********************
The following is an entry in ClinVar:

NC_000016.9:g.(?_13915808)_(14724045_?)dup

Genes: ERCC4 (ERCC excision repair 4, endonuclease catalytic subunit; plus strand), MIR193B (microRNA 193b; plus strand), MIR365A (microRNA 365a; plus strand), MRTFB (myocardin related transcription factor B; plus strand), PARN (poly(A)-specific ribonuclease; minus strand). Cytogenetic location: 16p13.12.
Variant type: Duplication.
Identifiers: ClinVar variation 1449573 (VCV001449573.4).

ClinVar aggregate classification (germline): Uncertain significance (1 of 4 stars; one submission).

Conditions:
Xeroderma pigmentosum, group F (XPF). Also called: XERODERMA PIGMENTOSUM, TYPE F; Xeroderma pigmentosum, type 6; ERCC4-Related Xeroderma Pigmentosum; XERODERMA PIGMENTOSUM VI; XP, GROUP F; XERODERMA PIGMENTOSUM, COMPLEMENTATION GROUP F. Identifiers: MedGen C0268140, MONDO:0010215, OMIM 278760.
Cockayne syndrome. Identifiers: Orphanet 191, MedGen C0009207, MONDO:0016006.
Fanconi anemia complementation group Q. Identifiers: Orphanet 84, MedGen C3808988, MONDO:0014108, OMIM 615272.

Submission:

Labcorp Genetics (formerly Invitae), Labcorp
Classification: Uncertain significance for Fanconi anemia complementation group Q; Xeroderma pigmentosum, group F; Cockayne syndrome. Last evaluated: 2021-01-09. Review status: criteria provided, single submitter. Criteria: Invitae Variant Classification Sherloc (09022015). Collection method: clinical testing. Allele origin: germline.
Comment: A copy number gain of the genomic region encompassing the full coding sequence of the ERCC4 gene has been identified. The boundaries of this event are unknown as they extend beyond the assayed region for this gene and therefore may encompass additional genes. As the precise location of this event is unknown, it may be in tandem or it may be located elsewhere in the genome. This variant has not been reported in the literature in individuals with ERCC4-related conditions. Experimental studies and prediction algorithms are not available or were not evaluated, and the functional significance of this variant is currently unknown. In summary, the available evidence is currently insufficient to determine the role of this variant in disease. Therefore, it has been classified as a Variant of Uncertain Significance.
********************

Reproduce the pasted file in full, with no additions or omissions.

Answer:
The following is an entry in ClinVar:

NC_000016.9:g.(?_13915808)_(14724045_?)dup

Genes: ERCC4 (ERCC excision repair 4, endonuclease catalytic subunit; plus strand), MIR193B (microRNA 193b; plus strand), MIR365A (microRNA 365a; plus strand), MRTFB (myocardin related transcription factor B; plus strand), PARN (poly(A)-specific ribonuclease; minus strand). Cytogenetic location: 16p13.12.
Variant type: Duplication.
Identifiers: ClinVar variation 1449573 (VCV001449573.4).

ClinVar aggregate classification (germline): Uncertain significance (1 of 4 stars; one submission).

Conditions:
Xeroderma pigmentosum, group F (XPF). Also called: XERODERMA PIGMENTOSUM, TYPE F; Xeroderma pigmentosum, type 6; ERCC4-Related Xeroderma Pigmentosum; XERODERMA PIGMENTOSUM VI; XP, GROUP F; XERODERMA PIGMENTOSUM, COMPLEMENTATION GROUP F. Identifiers: MedGen C0268140, MONDO:0010215, OMIM 278760.
Cockayne syndrome. Identifiers: Orphanet 191, MedGen C0009207, MONDO:0016006.
Fanconi anemia complementation group Q. Identifiers: Orphanet 84, MedGen C3808988, MONDO:0014108, OMIM 615272.

Submission:

Labcorp Genetics (formerly Invitae), Labcorp
Classification: Uncertain significance for Fanconi anemia complementation group Q; Xeroderma pigmentosum, group F; Cockayne syndrome. Last evaluated: 2021-01-09. Review status: criteria provided, single submitter. Criteria: Invitae Variant Classification Sherloc (09022015). Collection method: clinical testing. Allele origin: germline.
Comment: A copy number gain of the genomic region encompassing the full coding sequence of the ERCC4 gene has been identified. The boundaries of this event are unknown as they extend beyond the assayed region for this gene and therefore may encompass additional genes. As the precise location of this event is unknown, it may be in tandem or it may be located elsewhere in the genome. This variant has not been reported in the literature in individuals with ERCC4-related conditions. Experimental studies and prediction algorithms are not available or were not evaluated, and the functional significance of this variant is currently unknown. In summary, the available evidence is currently insufficient to determine the role of this variant in disease. Therefore, it has been classified as a Variant of Uncertain Significance.